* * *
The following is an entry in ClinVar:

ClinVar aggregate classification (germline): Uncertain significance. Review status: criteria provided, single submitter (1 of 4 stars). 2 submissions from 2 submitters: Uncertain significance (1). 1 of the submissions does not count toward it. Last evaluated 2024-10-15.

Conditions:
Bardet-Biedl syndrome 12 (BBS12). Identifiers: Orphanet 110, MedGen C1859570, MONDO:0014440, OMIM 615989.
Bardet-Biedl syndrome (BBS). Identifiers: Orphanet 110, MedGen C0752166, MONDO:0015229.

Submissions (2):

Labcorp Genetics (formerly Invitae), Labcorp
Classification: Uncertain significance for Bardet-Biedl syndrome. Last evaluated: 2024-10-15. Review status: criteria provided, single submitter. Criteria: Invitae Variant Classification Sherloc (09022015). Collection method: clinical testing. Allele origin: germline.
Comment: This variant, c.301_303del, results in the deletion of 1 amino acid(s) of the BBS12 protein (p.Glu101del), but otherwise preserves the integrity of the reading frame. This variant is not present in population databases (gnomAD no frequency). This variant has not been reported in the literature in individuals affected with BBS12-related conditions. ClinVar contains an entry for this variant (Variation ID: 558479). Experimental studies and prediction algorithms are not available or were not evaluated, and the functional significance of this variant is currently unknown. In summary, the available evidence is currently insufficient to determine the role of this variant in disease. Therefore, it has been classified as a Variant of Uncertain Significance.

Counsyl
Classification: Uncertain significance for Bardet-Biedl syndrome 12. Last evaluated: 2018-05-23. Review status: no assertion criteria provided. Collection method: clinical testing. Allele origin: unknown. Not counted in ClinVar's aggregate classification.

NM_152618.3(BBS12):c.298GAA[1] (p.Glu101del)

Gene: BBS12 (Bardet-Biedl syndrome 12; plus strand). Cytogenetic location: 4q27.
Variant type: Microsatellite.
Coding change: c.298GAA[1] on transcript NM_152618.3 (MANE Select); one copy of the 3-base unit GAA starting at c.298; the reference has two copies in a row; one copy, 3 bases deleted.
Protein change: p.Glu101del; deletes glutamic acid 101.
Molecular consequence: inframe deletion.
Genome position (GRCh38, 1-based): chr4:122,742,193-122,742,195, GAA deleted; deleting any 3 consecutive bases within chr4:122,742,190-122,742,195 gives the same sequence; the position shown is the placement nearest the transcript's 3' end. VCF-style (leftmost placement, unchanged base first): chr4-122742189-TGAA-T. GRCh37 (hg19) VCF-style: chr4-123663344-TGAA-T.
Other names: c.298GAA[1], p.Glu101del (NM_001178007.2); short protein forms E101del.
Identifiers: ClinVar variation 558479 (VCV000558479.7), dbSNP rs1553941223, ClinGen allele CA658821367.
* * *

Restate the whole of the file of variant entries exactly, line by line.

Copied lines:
The following is an entry in ClinVar:

ClinVar aggregate classification (germline): Uncertain significance. Review status: criteria provided, single submitter (1 of 4 stars). 2 submissions from 2 submitters: Uncertain significance (1). 1 of the submissions does not count toward it. Last evaluated 2024-10-15.

Conditions:
Bardet-Biedl syndrome 12 (BBS12). Identifiers: Orphanet 110, MedGen C1859570, MONDO:0014440, OMIM 615989.
Bardet-Biedl syndrome (BBS). Identifiers: Orphanet 110, MedGen C0752166, MONDO:0015229.

Submissions (2):

Labcorp Genetics (formerly Invitae), Labcorp
Classification: Uncertain significance for Bardet-Biedl syndrome. Last evaluated: 2024-10-15. Review status: criteria provided, single submitter. Criteria: Invitae Variant Classification Sherloc (09022015). Collection method: clinical testing. Allele origin: germline.
Comment: This variant, c.301_303del, results in the deletion of 1 amino acid(s) of the BBS12 protein (p.Glu101del), but otherwise preserves the integrity of the reading frame. This variant is not present in population databases (gnomAD no frequency). This variant has not been reported in the literature in individuals affected with BBS12-related conditions. ClinVar contains an entry for this variant (Variation ID: 558479). Experimental studies and prediction algorithms are not available or were not evaluated, and the functional significance of this variant is currently unknown. In summary, the available evidence is currently insufficient to determine the role of this variant in disease. Therefore, it has been classified as a Variant of Uncertain Significance.

Counsyl
Classification: Uncertain significance for Bardet-Biedl syndrome 12. Last evaluated: 2018-05-23. Review status: no assertion criteria provided. Collection method: clinical testing. Allele origin: unknown. Not counted in ClinVar's aggregate classification.

NM_152618.3(BBS12):c.298GAA[1] (p.Glu101del)

Gene: BBS12 (Bardet-Biedl syndrome 12; plus strand). Cytogenetic location: 4q27.
Variant type: Microsatellite.
Coding change: c.298GAA[1] on transcript NM_152618.3 (MANE Select); one copy of the 3-base unit GAA starting at c.298; the reference has two copies in a row; one copy, 3 bases deleted.
Protein change: p.Glu101del; deletes glutamic acid 101.
Molecular consequence: inframe deletion.
Genome position (GRCh38, 1-based): chr4:122,742,193-122,742,195, GAA deleted; deleting any 3 consecutive bases within chr4:122,742,190-122,742,195 gives the same sequence; the position shown is the placement nearest the transcript's 3' end. VCF-style (leftmost placement, unchanged base first): chr4-122742189-TGAA-T. GRCh37 (hg19) VCF-style: chr4-123663344-TGAA-T.
Other names: c.298GAA[1], p.Glu101del (NM_001178007.2); short protein forms E101del.
Identifiers: ClinVar variation 558479 (VCV000558479.7), dbSNP rs1553941223, ClinGen allele CA658821367.